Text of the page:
The issue that arises is that, even if the USP athlete became eligible for HCE status, he or she would no longer be an employee of the Canadian employer that established the RCA trust, nor would the USP be receiving any compensation for services provided within the United States to the Canadian employer in excess of US $80,000 (as adjusted for inflation) when he or she became a U.S. tax resident. Therefore, such a USP athlete would be ineligible to claim HCE status for his or her U.S. tax residency year under IRC section 414(q). Ultimately, the RCA trust would not have any HCE individual that would trigger the gauntlet rules of IRC section 402(b)(4) because the USP athlete would no longer be an HCE individual on which IRC section 401(a)(26) and 401(b) tests can be performed.

5. IRC Section 409A

Although it would appear that distributions received from the RCA trust would be taxable to the USP athlete under IRC section 402(b), there remains the risk that accrued earnings in the trust that remain undistributed may be taxable to the USP athlete as current income each year. This risk arises if the RCA trust constitutes a nonqualified deferred compensation plan under IRC section 409A. This statutory provision77 provides for specified requirements that, if violated, would cause such athlete to recognize all earnings accrued in the trust, which would be currently includable in the athlete’s gross income to the extent such amounts are not subject to a substantial risk of forfeiture.78 Consequently, the USP athlete’s exclusive right to receive the trust assets as the sole beneficiary of the RCA trust (which likely constitute compensation income) may constitute deferred compensation, which will cause the athlete to recognize such accrued earnings as current gross income subject to tax.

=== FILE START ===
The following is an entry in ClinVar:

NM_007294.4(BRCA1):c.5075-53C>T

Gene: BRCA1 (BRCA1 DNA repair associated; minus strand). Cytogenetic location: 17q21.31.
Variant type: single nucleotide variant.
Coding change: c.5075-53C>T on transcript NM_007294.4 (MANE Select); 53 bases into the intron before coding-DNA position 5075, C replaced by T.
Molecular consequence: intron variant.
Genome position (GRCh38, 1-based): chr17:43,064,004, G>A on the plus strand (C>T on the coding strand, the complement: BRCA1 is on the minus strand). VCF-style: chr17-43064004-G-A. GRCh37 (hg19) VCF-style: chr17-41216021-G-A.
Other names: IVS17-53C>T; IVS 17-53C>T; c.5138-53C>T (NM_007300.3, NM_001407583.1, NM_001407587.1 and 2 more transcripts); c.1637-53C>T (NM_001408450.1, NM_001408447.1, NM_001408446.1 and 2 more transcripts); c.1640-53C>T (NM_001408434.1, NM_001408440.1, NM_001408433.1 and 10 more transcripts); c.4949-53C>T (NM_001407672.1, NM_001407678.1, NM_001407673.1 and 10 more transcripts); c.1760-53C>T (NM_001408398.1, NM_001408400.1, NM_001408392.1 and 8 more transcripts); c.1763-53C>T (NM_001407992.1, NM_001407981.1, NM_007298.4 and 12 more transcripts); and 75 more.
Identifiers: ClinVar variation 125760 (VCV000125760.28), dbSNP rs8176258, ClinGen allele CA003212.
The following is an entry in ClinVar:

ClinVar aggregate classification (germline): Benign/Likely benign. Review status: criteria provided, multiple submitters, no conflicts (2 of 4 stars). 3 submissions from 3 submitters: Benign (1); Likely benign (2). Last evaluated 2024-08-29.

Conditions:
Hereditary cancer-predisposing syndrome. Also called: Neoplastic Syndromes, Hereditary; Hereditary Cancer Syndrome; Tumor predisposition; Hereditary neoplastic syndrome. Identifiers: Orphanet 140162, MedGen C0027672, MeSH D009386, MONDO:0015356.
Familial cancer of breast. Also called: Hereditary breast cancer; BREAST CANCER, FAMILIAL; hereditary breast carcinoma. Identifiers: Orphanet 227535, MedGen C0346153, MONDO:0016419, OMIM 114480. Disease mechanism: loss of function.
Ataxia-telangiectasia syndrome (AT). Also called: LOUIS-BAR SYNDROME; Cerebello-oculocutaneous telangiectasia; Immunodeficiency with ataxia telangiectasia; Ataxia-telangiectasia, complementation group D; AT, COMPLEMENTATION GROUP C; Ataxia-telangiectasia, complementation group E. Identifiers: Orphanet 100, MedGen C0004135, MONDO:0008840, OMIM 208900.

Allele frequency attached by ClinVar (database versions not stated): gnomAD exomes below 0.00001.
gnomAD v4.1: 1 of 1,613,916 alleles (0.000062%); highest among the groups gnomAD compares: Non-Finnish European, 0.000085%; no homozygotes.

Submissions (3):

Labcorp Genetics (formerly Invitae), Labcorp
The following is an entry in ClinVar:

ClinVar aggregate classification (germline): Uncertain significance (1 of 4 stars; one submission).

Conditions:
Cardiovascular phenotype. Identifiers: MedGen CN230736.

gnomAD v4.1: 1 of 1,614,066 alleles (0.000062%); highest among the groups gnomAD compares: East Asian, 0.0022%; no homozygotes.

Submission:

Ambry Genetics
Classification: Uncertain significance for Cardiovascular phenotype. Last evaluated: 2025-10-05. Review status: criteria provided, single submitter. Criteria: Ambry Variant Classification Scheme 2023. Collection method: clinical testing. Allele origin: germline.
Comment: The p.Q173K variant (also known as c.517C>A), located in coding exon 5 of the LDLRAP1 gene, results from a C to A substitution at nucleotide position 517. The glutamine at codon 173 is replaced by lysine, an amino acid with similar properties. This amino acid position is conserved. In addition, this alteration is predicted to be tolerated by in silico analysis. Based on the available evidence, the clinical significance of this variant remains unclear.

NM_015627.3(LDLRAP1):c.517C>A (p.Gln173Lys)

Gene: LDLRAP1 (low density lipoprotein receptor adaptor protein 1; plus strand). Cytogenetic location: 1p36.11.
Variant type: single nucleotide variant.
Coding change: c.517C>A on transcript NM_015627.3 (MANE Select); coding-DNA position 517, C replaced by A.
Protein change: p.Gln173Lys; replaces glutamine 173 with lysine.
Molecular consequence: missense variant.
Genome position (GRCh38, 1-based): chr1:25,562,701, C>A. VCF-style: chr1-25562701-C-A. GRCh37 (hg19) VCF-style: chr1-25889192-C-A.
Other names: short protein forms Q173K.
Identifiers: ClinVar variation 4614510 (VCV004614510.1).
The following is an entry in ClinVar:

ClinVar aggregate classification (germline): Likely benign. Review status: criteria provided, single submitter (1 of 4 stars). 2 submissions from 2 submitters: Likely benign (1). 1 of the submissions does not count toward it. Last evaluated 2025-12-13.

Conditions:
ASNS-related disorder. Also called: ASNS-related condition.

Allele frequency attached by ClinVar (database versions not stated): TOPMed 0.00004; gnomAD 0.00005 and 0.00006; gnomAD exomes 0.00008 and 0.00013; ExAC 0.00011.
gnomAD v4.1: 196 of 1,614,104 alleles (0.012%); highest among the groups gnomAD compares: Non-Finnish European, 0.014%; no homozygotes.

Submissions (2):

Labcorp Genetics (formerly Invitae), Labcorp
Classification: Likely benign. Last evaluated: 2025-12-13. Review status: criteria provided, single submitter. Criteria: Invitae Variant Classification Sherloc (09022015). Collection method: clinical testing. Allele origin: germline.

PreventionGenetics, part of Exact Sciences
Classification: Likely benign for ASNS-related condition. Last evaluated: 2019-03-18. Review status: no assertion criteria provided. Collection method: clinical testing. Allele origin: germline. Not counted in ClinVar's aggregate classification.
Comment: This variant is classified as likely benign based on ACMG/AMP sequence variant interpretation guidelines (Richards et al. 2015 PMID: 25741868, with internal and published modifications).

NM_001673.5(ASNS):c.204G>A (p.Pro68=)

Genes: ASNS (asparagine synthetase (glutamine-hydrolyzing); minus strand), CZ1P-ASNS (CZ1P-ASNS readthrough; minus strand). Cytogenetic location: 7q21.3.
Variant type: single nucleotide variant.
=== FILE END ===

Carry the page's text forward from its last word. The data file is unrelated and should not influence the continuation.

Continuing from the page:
Treasury regulations promulgated under IRC section 409(A) (the 409A regulations) define a nonqualified deferred compensation plan as including a plan under which an employee obtains a legally binding right to receive property in a future tax year when such property will be substantially vested (as defined under Treas. reg. section 1.83-3(b)).79 There are, however, exemptions to what would be considered deferred compensation under the 409A regulations. There are two exemptions in Treas. reg. section 1.409A-1(b)(6)(i) that may apply to prevent the inclusion of accrued earnings in the RCA trust as current gross income for U.S. tax purposes:

If a service provider receives property from, or pursuant to, a plan maintained by a service recipient, there is no deferral of compensation merely because the value of the property is not includible in income by reason of the property being substantially nonvested (as defined in section 1.83-3(b)), or is includible in income solely due to a valid election under section 83(b). For purposes of this paragraph (b)(6)(i), a transfer of property includes the transfer of a beneficial interest in a trust or annuity plan, or a transfer to or from a trust or under an annuity plan, to the extent such a transfer is subject to section 83, section 402(b) or section 403©. In addition, for purposes of this paragraph (b), a right to compensation income that will be required to be included in income under section 402(b)(4)(A) is not a deferral of compensation.

As stated in the above Treasury regulation, a transfer of property to a trust, if such property includes a right to compensation income, is not considered a deferral of compensation for purposes of IRC section 409A if it is already subject to the income inclusion rules of IRC section 402(b)(4).80 However, the USP athlete would be unable to claim this exemption because we think that the USP athlete would not be subject to IRC section 402(b)(4).